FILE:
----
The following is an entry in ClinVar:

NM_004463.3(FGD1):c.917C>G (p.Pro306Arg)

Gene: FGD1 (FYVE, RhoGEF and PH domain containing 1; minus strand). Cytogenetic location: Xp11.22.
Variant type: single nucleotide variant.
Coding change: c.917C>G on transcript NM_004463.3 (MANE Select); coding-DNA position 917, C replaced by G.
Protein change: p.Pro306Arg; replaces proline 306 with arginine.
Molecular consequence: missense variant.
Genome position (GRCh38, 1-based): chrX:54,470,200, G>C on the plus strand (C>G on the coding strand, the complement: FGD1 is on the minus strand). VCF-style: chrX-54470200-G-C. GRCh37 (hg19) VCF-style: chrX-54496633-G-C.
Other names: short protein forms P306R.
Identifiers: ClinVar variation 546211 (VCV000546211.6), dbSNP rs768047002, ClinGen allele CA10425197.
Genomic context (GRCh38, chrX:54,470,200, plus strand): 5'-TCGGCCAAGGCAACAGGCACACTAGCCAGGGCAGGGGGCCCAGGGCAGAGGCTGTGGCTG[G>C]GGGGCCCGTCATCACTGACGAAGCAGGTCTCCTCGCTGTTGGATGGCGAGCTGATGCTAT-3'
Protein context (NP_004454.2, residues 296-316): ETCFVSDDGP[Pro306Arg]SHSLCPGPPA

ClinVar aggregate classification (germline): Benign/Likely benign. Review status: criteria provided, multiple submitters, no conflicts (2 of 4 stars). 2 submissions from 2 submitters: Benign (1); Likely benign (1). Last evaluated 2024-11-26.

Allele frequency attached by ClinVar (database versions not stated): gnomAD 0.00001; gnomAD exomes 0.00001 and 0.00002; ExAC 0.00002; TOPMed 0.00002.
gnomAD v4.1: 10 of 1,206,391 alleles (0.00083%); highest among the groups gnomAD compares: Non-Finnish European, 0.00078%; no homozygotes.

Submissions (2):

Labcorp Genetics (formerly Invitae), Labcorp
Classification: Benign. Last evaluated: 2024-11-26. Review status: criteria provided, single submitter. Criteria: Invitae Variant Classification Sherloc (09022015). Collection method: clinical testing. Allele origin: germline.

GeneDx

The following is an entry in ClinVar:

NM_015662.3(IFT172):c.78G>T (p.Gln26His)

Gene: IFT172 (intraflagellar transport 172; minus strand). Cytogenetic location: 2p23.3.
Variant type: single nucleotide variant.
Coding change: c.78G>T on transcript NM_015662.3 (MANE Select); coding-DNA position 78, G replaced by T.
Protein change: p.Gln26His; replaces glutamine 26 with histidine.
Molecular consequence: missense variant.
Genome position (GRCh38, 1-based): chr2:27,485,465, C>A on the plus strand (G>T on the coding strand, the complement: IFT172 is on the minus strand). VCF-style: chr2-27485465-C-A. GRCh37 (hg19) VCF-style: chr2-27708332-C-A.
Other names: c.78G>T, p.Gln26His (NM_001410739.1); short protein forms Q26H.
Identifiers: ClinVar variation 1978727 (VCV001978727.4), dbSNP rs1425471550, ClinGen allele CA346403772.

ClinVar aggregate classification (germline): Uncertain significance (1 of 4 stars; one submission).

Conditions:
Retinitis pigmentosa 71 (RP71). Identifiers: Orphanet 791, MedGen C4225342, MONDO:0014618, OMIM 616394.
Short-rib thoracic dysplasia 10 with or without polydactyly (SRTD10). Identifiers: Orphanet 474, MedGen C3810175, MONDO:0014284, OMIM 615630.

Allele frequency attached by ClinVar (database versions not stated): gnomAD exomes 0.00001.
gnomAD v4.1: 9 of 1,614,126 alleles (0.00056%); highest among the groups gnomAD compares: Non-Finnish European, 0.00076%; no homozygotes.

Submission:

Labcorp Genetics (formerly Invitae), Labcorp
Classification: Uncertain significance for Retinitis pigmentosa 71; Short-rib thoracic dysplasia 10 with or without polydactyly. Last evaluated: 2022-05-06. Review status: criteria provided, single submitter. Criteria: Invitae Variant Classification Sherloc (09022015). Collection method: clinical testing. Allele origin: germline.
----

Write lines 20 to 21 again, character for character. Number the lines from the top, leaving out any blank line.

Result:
The following is an entry in ClinVar:

NM_015662.3(IFT172):c.78G>T (p.Gln26His)